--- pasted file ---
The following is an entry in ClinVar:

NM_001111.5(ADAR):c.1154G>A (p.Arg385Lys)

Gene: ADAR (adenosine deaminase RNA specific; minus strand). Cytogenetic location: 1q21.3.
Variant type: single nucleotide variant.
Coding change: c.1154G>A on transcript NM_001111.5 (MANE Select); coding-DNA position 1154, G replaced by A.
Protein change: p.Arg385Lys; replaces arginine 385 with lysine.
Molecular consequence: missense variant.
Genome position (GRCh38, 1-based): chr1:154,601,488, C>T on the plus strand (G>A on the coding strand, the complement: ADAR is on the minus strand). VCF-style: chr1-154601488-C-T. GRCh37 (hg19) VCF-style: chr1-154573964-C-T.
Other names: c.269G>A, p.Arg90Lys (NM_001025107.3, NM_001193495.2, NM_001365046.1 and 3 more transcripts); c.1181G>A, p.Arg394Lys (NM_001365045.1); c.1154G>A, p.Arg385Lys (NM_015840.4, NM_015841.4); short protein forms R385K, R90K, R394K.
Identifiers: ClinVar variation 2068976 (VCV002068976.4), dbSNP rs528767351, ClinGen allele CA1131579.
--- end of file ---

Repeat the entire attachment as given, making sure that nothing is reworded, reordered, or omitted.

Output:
The following is an entry in ClinVar:

NM_001111.5(ADAR):c.1154G>A (p.Arg385Lys)

Gene: ADAR (adenosine deaminase RNA specific; minus strand). Cytogenetic location: 1q21.3.
Variant type: single nucleotide variant.
Coding change: c.1154G>A on transcript NM_001111.5 (MANE Select); coding-DNA position 1154, G replaced by A.
Protein change: p.Arg385Lys; replaces arginine 385 with lysine.
Molecular consequence: missense variant.
Genome position (GRCh38, 1-based): chr1:154,601,488, C>T on the plus strand (G>A on the coding strand, the complement: ADAR is on the minus strand). VCF-style: chr1-154601488-C-T. GRCh37 (hg19) VCF-style: chr1-154573964-C-T.
Other names: c.269G>A, p.Arg90Lys (NM_001025107.3, NM_001193495.2, NM_001365046.1 and 3 more transcripts); c.1181G>A, p.Arg394Lys (NM_001365045.1); c.1154G>A, p.Arg385Lys (NM_015840.4, NM_015841.4); short protein forms R385K, R90K, R394K.
Identifiers: ClinVar variation 2068976 (VCV002068976.4), dbSNP rs528767351, ClinGen allele CA1131579.